Google: Introducing New Face and New (Google) “Places”

Jul 28, 2011 | Uncategorized

Google Places

At recent event put on by DigitalDUMBO, Google made an effort to extend its global reach by holding a focus presentation designed to garner feedback about its location-based ratings and reviews service, Google Places. Pegged as an alternative to services like Yelp! and TripAdvisor, Google Places looks to give businesses an advantage by utilizing Google’s existing stable of products and services, like Search and Maps, to make Places substantially more beneficial for small businesses.

Now with “Hotpot”

The current version of Google Places  wasn’t always as snappy and intuitive as it is today. This “Places” is a product of Google’s recent desire to combine its multitude of services (created with credit to the now shuttered Google Labs) like Latitude, into singular entities that provide a more unique and collaborative experience. One of the more heavily implemented services into “Places” is Google Hotpot. Similar to what makes Yelp! Yelp!, “Hotpot” uses Google technology to get your location and offer suggestions on restaurants, bars, and other places of interest around you. And if you submit ratings and reviews of places you’ve already been (either near or far), “Places” uses Hotpot to offer similar locations nearby.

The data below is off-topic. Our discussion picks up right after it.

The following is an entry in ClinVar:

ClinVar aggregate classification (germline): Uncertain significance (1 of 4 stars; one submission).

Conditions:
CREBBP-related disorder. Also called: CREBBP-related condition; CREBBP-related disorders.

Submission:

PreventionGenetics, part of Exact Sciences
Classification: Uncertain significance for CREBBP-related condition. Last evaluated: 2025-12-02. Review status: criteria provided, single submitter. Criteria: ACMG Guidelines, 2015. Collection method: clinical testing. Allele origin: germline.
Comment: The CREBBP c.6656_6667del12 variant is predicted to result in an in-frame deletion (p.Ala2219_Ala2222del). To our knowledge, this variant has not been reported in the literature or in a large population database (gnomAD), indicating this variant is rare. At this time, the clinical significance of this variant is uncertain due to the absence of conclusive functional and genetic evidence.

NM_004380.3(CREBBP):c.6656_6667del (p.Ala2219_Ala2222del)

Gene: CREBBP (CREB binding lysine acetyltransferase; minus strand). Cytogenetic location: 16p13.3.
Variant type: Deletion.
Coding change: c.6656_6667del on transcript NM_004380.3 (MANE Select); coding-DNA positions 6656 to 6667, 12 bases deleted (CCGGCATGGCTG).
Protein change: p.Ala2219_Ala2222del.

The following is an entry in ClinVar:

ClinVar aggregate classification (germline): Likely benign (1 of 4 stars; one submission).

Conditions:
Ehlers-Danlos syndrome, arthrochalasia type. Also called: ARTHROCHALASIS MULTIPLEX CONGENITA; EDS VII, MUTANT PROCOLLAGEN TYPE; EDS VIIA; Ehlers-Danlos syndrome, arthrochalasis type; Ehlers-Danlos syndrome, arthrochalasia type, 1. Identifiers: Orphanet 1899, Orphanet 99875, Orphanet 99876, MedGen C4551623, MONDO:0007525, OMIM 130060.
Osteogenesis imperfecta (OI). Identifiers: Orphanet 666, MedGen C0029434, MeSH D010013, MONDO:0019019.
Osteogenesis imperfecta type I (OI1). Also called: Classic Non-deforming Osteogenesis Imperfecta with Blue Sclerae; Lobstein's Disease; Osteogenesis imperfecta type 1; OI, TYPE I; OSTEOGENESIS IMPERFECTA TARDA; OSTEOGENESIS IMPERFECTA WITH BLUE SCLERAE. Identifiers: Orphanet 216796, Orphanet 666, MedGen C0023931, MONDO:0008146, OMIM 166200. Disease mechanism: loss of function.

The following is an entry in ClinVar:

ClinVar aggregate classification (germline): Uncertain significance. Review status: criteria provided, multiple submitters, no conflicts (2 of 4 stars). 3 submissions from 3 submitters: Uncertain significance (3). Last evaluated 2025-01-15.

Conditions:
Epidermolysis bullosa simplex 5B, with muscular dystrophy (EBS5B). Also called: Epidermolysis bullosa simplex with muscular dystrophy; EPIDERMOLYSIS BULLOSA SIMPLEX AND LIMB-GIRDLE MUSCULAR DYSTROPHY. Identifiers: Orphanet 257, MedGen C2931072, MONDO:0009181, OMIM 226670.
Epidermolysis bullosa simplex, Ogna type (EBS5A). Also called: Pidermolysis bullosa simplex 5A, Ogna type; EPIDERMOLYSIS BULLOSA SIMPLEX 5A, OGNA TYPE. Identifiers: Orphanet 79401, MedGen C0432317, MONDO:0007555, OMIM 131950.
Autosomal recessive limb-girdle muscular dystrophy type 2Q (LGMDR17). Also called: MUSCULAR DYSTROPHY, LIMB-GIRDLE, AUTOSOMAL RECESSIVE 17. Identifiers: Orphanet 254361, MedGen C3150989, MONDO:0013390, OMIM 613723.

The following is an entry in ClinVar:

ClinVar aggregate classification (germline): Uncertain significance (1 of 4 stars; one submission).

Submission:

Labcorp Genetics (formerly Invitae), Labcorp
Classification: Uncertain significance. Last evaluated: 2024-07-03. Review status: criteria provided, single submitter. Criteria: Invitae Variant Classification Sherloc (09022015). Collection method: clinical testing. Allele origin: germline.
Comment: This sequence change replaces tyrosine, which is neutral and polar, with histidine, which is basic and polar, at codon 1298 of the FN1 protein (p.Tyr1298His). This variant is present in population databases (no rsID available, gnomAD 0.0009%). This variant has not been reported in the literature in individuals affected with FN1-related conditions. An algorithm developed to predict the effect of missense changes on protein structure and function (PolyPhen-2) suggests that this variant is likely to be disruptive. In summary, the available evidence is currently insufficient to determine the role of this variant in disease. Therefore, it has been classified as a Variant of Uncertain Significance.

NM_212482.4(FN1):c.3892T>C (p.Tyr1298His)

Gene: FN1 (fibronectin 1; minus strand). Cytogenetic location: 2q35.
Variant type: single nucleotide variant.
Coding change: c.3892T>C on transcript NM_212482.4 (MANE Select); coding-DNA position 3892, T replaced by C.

The More “Places” Knows You, The More It Loves You

Both personally and professionally, Google Places works more efficiently the more it has to go off. So if you have a limited personal profile, i.e. minimal ratings and reviews, it’ll stick to recommending general local eats. Same goes businesses, albeit they’ll be affected by not coming up in certain searches. But these things can be improved by the inclusion of more information, or if you have friends that use Places, you’ll get suggestions about what they like and dislike, which makes everyone’s experience on Places much more unique.

Google+ + “Places” = Unique Branding Opportunities Galore

Of the questions and comments thrown around at the presentations conclusion, one of the more interesting that was (unsurprisingly) not answered was how Google Places would be incorporated into Google’s recent social outing, Google+. In traditional Google fashion, the notion of these services being combined isn’t purely speculative. In combining Google Places into the soon-to-be-revealed Business aspect of Google+, businesses would be able to more closely monitor the feedback about their establishments and reach out to users who either have had a positive experience, or work to improve on negative comments, as well as have a more in depth company profile than you might find on a competing online social experience.

Provided the current climate of web-based and mobile technologies, these improvements made to “Places” stand to offer Google a competitive edge in both fields, overall expanding its ever growing global presence.




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